Before you get your shampoo and the rag, what you need to do first is remove all electronics and accessories that come attached to the helmet. I know, this sounds pretty obvious, however, as practice shows, a lot of people forget to do it, which often leads to the failure of important components.
Remove the interior of the helmet
After you remove antennas, microphones, and a Bluetooth connector, you can proceed to remove the helmet’s interior. Whether the liner and the comfort pads of your helmet are attached with snaps or with a hook-and-loop mechanism, in most cases, all you will need to do is tug at them a few times. However, in case your helmet has a different design, it’s never a bad idea to consult the guidelines provided by the manufacturer first.
Prepare the helmet’s outer shell
At this step, you’ll need warm water and a microfiber rag. Soak the rag in water and let it stay on the shell for a while. This will help dislodge ingrained dirt and, as a result, cut down the time needed to clean the helmet later.
Step 2. Clean the outside of motorcycle helmets
Remove the wet rag you’ve left on the helmet, take off the visor and faceshield, and set them aside. Now you can clean the outside of your helmet. To prevent dirty smears, be sure to always use a clean, preferably new microfiber cloth. If you notice dirt and dead bugs in spots where a rag can’t reach, use a toothbrush. Stubborn debris can be removed with special motorcycle helmet cleaners, though, in most cases, you should make do without them. Like I said, using cleaners and chemicals requires caution.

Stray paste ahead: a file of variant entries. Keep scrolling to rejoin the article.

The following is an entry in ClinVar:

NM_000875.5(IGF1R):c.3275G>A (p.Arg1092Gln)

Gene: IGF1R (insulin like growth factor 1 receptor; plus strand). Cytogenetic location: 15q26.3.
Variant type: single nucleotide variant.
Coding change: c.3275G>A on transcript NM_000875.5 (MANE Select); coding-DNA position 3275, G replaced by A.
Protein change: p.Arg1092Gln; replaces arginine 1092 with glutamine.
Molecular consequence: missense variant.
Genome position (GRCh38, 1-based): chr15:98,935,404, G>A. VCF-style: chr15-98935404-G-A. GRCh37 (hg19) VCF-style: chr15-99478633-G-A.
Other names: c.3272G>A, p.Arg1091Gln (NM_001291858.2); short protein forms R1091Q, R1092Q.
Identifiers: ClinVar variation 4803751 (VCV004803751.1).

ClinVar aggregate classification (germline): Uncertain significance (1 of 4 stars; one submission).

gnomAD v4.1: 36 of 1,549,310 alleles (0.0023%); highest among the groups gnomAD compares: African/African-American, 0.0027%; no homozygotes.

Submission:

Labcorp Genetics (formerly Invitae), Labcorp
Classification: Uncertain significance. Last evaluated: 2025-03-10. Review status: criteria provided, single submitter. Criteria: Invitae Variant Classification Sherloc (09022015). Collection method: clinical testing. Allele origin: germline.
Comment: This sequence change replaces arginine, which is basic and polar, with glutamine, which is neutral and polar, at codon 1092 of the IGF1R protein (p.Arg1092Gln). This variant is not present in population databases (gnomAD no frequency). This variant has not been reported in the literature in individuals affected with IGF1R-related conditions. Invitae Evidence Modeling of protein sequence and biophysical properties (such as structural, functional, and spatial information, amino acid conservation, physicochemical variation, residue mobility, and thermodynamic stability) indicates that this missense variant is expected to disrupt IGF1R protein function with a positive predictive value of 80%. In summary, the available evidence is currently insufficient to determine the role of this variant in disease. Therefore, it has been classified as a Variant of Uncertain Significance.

Step 3. Clean the helmet visor
How to remove scratches from motorcycle helmet visor?
Because faceshields and visors usually feature anti-fog or/and UV coating, it’s necessary to treat them with special care. To achieve the best effect, I recommend placing a wet rag over the faceshield the same way as you did when cleaning the helmet’s exterior. This will help loosen dirt and make the job a whole lot easier. Also, be sure to use some mild soap. It will act as a lubricant between the visor and your fingers, masking small scratches.
Clean the internal sun shield
In case your helmet comes with a Pinlock shield, you’ll need to be even more careful with it. It has a very easy-to-scratch surface that can be damaged by the slightest touch. Therefore, before you get down to cleaning, make sure to remove it from the lens first. Now, carefully clean both sides of each piece with warm water and let it air dry. If you’ve got no time to wait, you can use a hairdryer. Remember though that no clothes or dry sheets can be used to remove excess water as those might rough up the delicate surface of the visor.
Step 4. Clean the motorcycle helmet liner